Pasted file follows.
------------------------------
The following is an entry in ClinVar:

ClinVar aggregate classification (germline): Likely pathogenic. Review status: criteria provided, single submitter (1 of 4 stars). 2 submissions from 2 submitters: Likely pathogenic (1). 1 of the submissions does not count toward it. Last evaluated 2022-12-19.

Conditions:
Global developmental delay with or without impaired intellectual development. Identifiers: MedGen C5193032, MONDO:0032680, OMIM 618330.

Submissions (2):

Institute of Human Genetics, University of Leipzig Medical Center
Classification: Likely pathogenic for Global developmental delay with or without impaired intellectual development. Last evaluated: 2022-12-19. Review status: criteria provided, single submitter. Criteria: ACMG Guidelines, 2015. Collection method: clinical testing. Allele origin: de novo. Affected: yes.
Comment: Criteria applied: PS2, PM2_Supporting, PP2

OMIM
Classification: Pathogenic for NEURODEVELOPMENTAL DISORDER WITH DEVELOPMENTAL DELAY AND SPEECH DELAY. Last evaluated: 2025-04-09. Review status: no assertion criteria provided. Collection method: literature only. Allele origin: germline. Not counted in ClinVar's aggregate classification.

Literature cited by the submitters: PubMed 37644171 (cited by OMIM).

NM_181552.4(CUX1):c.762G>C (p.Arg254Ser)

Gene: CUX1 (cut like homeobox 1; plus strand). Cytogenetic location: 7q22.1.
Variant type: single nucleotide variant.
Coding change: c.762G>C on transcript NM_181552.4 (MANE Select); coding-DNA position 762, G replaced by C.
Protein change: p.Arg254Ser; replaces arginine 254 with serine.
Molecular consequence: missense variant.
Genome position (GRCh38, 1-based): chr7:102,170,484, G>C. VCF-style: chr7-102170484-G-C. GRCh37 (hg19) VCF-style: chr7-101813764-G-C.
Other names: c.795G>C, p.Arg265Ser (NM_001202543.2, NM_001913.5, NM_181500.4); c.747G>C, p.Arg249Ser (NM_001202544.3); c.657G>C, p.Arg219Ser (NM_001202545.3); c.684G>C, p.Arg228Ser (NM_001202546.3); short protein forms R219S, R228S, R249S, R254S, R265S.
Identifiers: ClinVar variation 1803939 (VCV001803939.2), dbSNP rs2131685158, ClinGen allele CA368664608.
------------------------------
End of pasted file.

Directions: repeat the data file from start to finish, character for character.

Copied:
The following is an entry in ClinVar:

ClinVar aggregate classification (germline): Likely pathogenic. Review status: criteria provided, single submitter (1 of 4 stars). 2 submissions from 2 submitters: Likely pathogenic (1). 1 of the submissions does not count toward it. Last evaluated 2022-12-19.

Conditions:
Global developmental delay with or without impaired intellectual development. Identifiers: MedGen C5193032, MONDO:0032680, OMIM 618330.

Submissions (2):

Institute of Human Genetics, University of Leipzig Medical Center
Classification: Likely pathogenic for Global developmental delay with or without impaired intellectual development. Last evaluated: 2022-12-19. Review status: criteria provided, single submitter. Criteria: ACMG Guidelines, 2015. Collection method: clinical testing. Allele origin: de novo. Affected: yes.
Comment: Criteria applied: PS2, PM2_Supporting, PP2

OMIM
Classification: Pathogenic for NEURODEVELOPMENTAL DISORDER WITH DEVELOPMENTAL DELAY AND SPEECH DELAY. Last evaluated: 2025-04-09. Review status: no assertion criteria provided. Collection method: literature only. Allele origin: germline. Not counted in ClinVar's aggregate classification.

Literature cited by the submitters: PubMed 37644171 (cited by OMIM).

NM_181552.4(CUX1):c.762G>C (p.Arg254Ser)

Gene: CUX1 (cut like homeobox 1; plus strand). Cytogenetic location: 7q22.1.
Variant type: single nucleotide variant.
Coding change: c.762G>C on transcript NM_181552.4 (MANE Select); coding-DNA position 762, G replaced by C.
Protein change: p.Arg254Ser; replaces arginine 254 with serine.
Molecular consequence: missense variant.
Genome position (GRCh38, 1-based): chr7:102,170,484, G>C. VCF-style: chr7-102170484-G-C. GRCh37 (hg19) VCF-style: chr7-101813764-G-C.
Other names: c.795G>C, p.Arg265Ser (NM_001202543.2, NM_001913.5, NM_181500.4); c.747G>C, p.Arg249Ser (NM_001202544.3); c.657G>C, p.Arg219Ser (NM_001202545.3); c.684G>C, p.Arg228Ser (NM_001202546.3); short protein forms R219S, R228S, R249S, R254S, R265S.
Identifiers: ClinVar variation 1803939 (VCV001803939.2), dbSNP rs2131685158, ClinGen allele CA368664608.